Demand for armed bodyguards soars after spate of violent crimes in Malaysia

Staying safe: Malaysian High Commissioner to the UK Datuk Zakaria Sulong (second from left), Chico Force (M) Sdn Bhd CEO Datuk Seri Khoo Gee Chong and bodyguards taking part in a mock security drill.

PETALING JAYA - Demand for armed bodyguards has soared in the wake of recent shootings and other violent crimes.

More companies, including banks and multinationals, are hiring armed bodyguards for their bosses.

Many, including prominent business personalities, have been put on the waiting list as existing supply cannot meet the spike in demand.

There are now at least 600 trained bodyguards in the country.

A security specialist in Kuala Lumpur said the demand for armed bodyguards rose sharply after the murder of Arab-Malaysian Develop­ment Bank Bhd founder Hussain Ahmad Najadi in July.

"Almost every rich Datuk and public-listed company head in town now has at least one armed bodyguard.

"Businessmen have rivals and they won't know who they've offended in the course of sealing a deal.

"They tell me that after hiring an armed bodyguard, they can go about their business without constantly looking over their shoulder," said the specialist, who declined to be named.

Eagle Eye Security director Ram Bahador said the recent shootings have spooked many industry leaders, who used to hire unarmed bodyguards.

"Now, more clients are requesting bodyguards on motorcycles to accompany their vehicles.

"It gives them peace of mind, having someone around when they are reading the newspaper or enjoying a cup of coffee," said Ram.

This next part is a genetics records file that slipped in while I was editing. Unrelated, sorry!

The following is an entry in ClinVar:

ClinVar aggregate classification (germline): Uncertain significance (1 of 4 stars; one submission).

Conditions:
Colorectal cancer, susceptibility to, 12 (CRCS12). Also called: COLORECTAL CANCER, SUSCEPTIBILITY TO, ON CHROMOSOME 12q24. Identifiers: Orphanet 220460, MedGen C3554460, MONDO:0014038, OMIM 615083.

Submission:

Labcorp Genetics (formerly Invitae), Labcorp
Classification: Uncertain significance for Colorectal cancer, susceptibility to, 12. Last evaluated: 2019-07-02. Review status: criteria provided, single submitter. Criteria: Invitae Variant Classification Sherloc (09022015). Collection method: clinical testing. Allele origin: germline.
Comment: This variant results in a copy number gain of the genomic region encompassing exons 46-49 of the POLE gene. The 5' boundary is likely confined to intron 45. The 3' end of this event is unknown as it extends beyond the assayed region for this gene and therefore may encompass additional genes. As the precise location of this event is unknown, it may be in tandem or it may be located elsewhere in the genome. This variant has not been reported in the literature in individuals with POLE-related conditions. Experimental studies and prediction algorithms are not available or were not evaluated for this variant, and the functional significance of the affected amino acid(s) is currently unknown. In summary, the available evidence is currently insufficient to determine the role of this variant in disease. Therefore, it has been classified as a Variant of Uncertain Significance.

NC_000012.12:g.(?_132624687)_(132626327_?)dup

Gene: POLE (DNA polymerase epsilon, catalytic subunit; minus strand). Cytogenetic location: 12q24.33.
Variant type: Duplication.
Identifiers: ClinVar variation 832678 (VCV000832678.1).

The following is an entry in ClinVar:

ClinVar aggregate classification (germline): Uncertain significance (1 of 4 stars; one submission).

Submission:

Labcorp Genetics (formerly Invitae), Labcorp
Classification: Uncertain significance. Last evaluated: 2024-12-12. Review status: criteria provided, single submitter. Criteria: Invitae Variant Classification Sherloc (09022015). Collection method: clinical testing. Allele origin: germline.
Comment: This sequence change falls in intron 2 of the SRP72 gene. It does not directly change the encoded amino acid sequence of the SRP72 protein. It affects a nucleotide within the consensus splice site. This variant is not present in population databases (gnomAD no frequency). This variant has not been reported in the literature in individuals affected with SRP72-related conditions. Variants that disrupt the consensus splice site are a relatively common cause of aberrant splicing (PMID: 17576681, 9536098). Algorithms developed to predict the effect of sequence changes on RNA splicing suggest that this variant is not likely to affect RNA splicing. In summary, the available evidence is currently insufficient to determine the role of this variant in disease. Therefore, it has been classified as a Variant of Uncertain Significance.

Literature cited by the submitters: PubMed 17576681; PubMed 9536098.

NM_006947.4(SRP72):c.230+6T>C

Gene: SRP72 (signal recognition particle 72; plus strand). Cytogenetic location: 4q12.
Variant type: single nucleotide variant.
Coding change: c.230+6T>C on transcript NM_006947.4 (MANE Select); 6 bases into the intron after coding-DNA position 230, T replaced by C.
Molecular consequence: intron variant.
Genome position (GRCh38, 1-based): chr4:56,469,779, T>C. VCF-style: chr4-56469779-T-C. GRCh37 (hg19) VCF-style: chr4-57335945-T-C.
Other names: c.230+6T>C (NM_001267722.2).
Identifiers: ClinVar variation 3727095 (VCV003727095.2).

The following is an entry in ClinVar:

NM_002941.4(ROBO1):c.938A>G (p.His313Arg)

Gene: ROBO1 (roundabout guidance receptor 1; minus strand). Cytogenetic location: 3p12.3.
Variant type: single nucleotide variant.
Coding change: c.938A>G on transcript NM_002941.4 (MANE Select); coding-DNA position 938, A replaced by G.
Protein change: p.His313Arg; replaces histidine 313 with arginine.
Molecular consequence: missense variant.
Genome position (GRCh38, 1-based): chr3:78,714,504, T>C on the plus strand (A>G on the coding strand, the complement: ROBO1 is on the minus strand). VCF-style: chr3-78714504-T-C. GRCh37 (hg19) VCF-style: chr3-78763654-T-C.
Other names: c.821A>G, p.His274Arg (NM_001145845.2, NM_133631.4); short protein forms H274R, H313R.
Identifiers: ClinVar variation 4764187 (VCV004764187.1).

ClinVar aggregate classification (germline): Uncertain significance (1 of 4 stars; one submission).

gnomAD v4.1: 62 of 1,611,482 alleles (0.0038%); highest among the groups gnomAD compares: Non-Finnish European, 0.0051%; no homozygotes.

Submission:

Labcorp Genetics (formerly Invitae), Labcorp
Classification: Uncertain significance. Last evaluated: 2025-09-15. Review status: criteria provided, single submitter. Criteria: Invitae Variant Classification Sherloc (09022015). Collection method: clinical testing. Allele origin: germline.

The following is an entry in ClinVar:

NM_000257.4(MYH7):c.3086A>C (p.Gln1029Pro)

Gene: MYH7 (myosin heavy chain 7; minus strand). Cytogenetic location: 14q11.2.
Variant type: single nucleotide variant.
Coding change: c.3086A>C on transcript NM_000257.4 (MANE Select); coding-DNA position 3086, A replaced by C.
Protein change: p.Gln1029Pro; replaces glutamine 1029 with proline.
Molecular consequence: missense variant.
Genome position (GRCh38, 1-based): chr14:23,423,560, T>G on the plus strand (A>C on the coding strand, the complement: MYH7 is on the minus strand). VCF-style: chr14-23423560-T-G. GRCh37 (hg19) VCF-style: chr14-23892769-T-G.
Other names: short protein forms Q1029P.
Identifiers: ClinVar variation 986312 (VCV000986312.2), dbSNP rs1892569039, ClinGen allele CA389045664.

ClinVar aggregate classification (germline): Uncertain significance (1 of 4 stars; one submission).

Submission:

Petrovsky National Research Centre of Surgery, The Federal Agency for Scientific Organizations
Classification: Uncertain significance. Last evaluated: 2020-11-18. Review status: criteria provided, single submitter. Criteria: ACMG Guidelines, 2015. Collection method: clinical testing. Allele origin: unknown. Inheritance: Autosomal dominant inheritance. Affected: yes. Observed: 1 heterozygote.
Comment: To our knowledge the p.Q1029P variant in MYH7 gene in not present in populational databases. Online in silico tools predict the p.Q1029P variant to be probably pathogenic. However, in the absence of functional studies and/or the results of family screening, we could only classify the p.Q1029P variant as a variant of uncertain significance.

Malaysian Employers Federation executive director Sham­suddin Bardan confirmed that more employers requested armed bodyguards in recent months.

"According to our feedback, security service companies have recruited 20 per cent more bodyguards to meet the demand," he said.

Seventeen security companies and a security association with 617 members are under the MEF.Eagle Eye Security executive director Noell Kailas said that at least 12 corporate clients requested armed security from his firm in recent weeks.

"Nepalese guards are in high demand but they are not allowed to carry arms in the country.

"We have well-trained, ex-military foreigners who fought in wars but they cannot carry arms.

"So, we have to source for local bodyguards who are as good and that's not easy." he said.

Inspector-General of Police Secretariat assistant head (public relations) Asst Comm Ramli Mohamed Yoosuf said that many security factors had to be considered before approval for personal bodyguards to be armed is given.

He added that anyone whose application for a gun licence was rejected could always appeal.

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